Testing in Pinellas
DOH reported that 163,052 tests had been done in Pinellas as of Aug. 1 with an average rate of positive results at 10.3%, up from 10.2% on July 31 and 30, and 10% on July 29, 28, 27, 26, 25 and 24, 9.9% on July 23, 22 and 21, 9.8% on July 20 and 9.7% on July 19 and July 18. Results were pending for 25 and 133 tests were inconclusive.
According to the county specific report, 5.5% of 3,204 tests on Aug. 1 were positive, 7.9% of 2,981 tests on July 31, 7.7% of 2,926 on July 30, 8.3% of 3,541 on July 29, 8.2% of 2,922 on July 28, 7.3% of 2,758 on July 27, 5.9% of 3,182 on July 26, 4.9% of 3,175 on July 25, 5.7% of 4,478 on July 24, 7.7% of 4,381 on July 23, 8.4% of 2,021 on July 22, 6.2% of 4,064 on July 21 were positive, 8.4% of 2,460 tests on July 20 and 8.1% of 2,771 on July 19.
The percent is the number of people who test positive the first time divided by all people tested that day, excluding people who have previously tested positive.
DOH also reported that as of July 31, 1,130 of 8,865 tests on those younger than age 18 had been positive, or 12.7%.
For information on testing, contact your health provider, or call the state DOH’s COVID-19 hotline at 1-866-779-6121 or the Pinellas County DOH’s hotline at 727-824-6900. Both numbers are available 24/7. For online information, visit https://covid19.pinellascounty.org/testing/.
Case counts in local municipalities
DOH provided updated and revised information on the city of residence for cases in Pinellas on Sunday. St. Petersburg has the most with 6,982 cases, 3,269 are Clearwater residents, 1,698 from Largo, 939 from Palm Harbor, 874 from Pinellas Park, 797 from Seminole, 499 from Tarpon Springs, 416 from Dunedin, 287 from Oldsmar, 213 from Safety Harbor, 124 from Clearwater Beach, 117 from Gulfport, 76 from Kenneth City, 54 from Indian Rocks Beach, 53 from South Pasadena, 29 from Madeira Beach, 27 from Belleair, 21 from Belleair Beach, 17 from Crystal Beach, 11 from Bay Pines, 10 from Tierra Verde, Nine from North Redington Beach and Treasure Island, eight from St. Pete Beach, three from Belleair Bluffs, Indian Shores and Ozona, two from Lealman, Redington Shores and Redington Beach, one listed as homeless and 100 as missing.
Case numbers at long-term care facilities
Since March, 2,364 cases have been reported at long-term care facilities, or 14% of cases in the county.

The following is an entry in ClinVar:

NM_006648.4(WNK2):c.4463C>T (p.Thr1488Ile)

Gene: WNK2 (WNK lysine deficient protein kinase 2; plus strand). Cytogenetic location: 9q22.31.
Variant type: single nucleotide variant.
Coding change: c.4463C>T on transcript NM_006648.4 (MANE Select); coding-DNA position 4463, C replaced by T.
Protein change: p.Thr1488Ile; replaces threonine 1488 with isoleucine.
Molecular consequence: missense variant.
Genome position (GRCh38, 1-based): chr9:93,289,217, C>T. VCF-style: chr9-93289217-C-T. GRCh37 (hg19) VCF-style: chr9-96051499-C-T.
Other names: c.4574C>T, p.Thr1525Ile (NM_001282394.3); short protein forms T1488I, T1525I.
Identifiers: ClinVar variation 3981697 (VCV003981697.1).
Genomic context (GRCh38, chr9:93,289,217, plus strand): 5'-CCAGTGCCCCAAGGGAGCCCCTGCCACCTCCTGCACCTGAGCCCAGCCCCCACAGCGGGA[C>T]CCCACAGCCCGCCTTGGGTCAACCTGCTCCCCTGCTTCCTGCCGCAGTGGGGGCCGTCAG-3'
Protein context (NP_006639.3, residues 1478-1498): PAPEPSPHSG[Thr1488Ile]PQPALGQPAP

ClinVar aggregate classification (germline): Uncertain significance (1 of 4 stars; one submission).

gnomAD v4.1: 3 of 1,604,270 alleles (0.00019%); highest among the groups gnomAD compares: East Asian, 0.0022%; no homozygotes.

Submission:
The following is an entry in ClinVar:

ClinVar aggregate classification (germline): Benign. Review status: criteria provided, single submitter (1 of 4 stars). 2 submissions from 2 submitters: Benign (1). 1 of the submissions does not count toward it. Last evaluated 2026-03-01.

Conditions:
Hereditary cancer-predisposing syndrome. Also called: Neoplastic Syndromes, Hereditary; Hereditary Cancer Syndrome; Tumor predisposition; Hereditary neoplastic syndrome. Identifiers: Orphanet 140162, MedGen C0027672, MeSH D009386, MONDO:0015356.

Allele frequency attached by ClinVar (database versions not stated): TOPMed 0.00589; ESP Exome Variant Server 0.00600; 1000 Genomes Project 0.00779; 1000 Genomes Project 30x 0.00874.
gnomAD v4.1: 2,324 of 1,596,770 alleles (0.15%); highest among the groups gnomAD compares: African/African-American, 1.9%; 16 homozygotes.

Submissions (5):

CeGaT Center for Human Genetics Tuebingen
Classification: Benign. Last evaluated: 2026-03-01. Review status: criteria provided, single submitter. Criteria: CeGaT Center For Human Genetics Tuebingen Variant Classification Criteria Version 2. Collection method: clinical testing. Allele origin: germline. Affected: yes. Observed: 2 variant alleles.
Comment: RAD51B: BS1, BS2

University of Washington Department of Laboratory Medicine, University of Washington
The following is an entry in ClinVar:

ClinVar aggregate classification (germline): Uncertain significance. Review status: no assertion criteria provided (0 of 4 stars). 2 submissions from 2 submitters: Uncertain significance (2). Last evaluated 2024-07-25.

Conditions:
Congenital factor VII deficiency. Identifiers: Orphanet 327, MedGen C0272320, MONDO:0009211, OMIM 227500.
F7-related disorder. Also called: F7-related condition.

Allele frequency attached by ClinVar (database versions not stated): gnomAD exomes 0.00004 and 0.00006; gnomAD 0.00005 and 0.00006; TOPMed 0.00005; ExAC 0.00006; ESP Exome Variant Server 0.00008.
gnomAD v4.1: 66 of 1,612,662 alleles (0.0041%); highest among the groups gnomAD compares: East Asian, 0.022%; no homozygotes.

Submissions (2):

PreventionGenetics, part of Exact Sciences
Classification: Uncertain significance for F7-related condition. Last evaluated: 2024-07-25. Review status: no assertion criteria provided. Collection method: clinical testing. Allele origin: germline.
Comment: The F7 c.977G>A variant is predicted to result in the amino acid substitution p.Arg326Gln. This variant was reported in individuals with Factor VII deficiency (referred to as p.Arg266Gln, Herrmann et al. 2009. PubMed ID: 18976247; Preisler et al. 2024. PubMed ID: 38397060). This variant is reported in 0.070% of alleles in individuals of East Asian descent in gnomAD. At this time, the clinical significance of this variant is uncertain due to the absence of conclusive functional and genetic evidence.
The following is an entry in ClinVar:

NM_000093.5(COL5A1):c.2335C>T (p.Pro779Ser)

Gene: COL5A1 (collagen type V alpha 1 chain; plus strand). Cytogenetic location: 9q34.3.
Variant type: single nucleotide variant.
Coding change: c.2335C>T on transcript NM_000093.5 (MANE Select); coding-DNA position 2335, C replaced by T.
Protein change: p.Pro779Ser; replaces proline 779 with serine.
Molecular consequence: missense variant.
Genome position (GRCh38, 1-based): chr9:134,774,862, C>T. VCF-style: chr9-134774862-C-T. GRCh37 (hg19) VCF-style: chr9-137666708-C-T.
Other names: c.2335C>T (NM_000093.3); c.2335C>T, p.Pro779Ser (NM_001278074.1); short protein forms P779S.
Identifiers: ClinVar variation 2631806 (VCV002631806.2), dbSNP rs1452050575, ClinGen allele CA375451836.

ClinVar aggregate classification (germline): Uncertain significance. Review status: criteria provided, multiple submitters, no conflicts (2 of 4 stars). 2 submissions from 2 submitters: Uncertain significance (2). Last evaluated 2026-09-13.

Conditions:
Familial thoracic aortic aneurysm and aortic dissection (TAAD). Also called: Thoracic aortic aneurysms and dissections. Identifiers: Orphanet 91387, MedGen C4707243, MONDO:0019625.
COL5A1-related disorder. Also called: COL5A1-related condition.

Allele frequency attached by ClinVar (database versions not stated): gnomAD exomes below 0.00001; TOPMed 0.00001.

At least one case has been reported at 109 of the county’s long-term care facilities as of Aug. 1 with 1,098 cases in residents and 463 in staff at the facilities. The numbers do not reflect current infections.
According to DOH, 134 were reported by Countryside Rehab and Healthcare Center in Palm Harbor, 89 were reported by Jacaranda Manor in St. Petersburg, 86 by Kensington Gardens Rehab and Nursing Center in Clearwater, 84 by Carrington Place of St. Pete, 83 by Boca Ciega Center in Gulfport, 81 by Peninsula Care and Rehabilitation Center at Tarpon Springs, 81 by Lexington Health and Rehabilitation Center in St. Petersburg, 58 cases by Freedom Square Seminole Nursing Pavilion, 53 by Gulf Shore Care Center, 47 by Inn at the Fountains in St. Petersburg, 38 by West Bay of Tampa in Oldsmar, 38 by Lakeside Oaks Care Center in Dunedin, 37 by Gateway Care Center in Pinellas Park, 34 by Sunset Point Rehabilitation and Nursing Center in Clearwater, 33 by Consulate Health Care of St. Petersburg, 30 by The Care Center at Pinellas Park, 30 by Oak Manor Healthcare & Rehabilitation Center, 25 by Bon Secours Maria Manor Nursing Care Center in St. Petersburg, 25 by Apollo Health and Rehabilitation Center in St. Petersburg, 23 by Bay Pointe Nursing Pavilion in St. Petersburg and 20 by Pinellas Point Nursing & Rehab Center in St. Petersburg. The rest had fewer than 20.
COVID-19 deaths at long-term care facilities
At least 301 of the county’s deaths were residents or staff at one of the county’s long-term care facilities. Pinellas is No. 3 in the state with reporting 10% of the deaths at these facilities. Dade County is No. 1 with 609 deaths, or 20%, and Palm Beach County is No. 3 with 342 deaths, or 11%.
According to a weekly report from DOH released July 25, 27 deaths were reported by Freedom Square Seminole Nursing Pavilion, including one staff member; 22 by Gulf Shore Care Center, including one staff member; 20 by Bon Secours Maria Manor Nursing Care Center; 15 by Jacaranda Manor, 15 by Apollo Health and Rehabilitation Center, including three staff members; 11 deaths by St. Mark Village and Peninsula Care and Rehabilitation Center; 10 by Boca Ciega Center, including two staff members and one under investigation; eight by Freedom Square Rehabilitation & Nursing Services and Walton Place; seven by Countryside Rehab and Healthcare, including one under investigation; six by St. Petersburg Nursing and Rehabilitation; six by Bardmoor Oaks Healthcare and Rehabilitation Center, including one staff member; six by Health and Rehabilitation Centre at Dolphins View; five by Patrick Manor.